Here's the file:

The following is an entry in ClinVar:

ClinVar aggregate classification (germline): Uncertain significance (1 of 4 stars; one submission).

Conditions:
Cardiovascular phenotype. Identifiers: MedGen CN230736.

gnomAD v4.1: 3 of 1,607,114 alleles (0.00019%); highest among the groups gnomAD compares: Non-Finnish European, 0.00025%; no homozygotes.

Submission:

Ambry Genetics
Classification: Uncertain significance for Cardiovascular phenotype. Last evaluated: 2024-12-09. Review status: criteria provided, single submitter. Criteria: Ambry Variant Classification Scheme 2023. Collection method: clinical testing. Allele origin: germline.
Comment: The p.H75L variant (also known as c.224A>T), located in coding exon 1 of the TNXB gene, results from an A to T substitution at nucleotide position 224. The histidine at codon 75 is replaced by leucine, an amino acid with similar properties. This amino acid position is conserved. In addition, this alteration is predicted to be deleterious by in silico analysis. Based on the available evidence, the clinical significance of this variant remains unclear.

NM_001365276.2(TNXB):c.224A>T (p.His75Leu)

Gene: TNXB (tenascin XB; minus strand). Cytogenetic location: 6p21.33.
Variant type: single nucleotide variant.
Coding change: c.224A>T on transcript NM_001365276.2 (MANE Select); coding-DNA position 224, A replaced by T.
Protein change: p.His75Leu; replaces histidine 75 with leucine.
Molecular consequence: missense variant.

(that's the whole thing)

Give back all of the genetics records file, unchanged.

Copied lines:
The following is an entry in ClinVar:

ClinVar aggregate classification (germline): Uncertain significance (1 of 4 stars; one submission).

Conditions:
Cardiovascular phenotype. Identifiers: MedGen CN230736.

gnomAD v4.1: 3 of 1,607,114 alleles (0.00019%); highest among the groups gnomAD compares: Non-Finnish European, 0.00025%; no homozygotes.

Submission:

Ambry Genetics
Classification: Uncertain significance for Cardiovascular phenotype. Last evaluated: 2024-12-09. Review status: criteria provided, single submitter. Criteria: Ambry Variant Classification Scheme 2023. Collection method: clinical testing. Allele origin: germline.
Comment: The p.H75L variant (also known as c.224A>T), located in coding exon 1 of the TNXB gene, results from an A to T substitution at nucleotide position 224. The histidine at codon 75 is replaced by leucine, an amino acid with similar properties. This amino acid position is conserved. In addition, this alteration is predicted to be deleterious by in silico analysis. Based on the available evidence, the clinical significance of this variant remains unclear.

NM_001365276.2(TNXB):c.224A>T (p.His75Leu)

Gene: TNXB (tenascin XB; minus strand). Cytogenetic location: 6p21.33.
Variant type: single nucleotide variant.
Coding change: c.224A>T on transcript NM_001365276.2 (MANE Select); coding-DNA position 224, A replaced by T.
Protein change: p.His75Leu; replaces histidine 75 with leucine.
Molecular consequence: missense variant.